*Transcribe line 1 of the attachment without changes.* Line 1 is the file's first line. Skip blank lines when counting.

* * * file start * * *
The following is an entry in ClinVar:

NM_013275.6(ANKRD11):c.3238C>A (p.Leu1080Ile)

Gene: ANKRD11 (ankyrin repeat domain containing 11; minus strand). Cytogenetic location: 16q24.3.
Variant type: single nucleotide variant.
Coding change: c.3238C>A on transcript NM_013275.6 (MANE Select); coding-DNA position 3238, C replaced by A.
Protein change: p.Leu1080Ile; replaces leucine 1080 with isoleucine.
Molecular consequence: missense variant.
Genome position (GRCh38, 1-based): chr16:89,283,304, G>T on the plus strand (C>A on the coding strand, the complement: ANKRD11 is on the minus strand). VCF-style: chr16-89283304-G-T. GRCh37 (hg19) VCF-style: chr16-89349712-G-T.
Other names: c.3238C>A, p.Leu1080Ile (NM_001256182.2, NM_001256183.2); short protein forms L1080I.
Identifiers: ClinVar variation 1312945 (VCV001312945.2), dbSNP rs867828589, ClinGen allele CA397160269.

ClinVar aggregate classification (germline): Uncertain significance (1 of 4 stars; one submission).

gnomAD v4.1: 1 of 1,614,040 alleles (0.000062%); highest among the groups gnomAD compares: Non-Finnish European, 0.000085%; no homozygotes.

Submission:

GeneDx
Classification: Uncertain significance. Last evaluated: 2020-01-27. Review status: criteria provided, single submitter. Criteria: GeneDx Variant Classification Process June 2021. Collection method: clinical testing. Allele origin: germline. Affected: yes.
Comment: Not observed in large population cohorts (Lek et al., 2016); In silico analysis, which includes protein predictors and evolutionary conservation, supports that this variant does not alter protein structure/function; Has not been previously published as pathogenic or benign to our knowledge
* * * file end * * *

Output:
The following is an entry in ClinVar: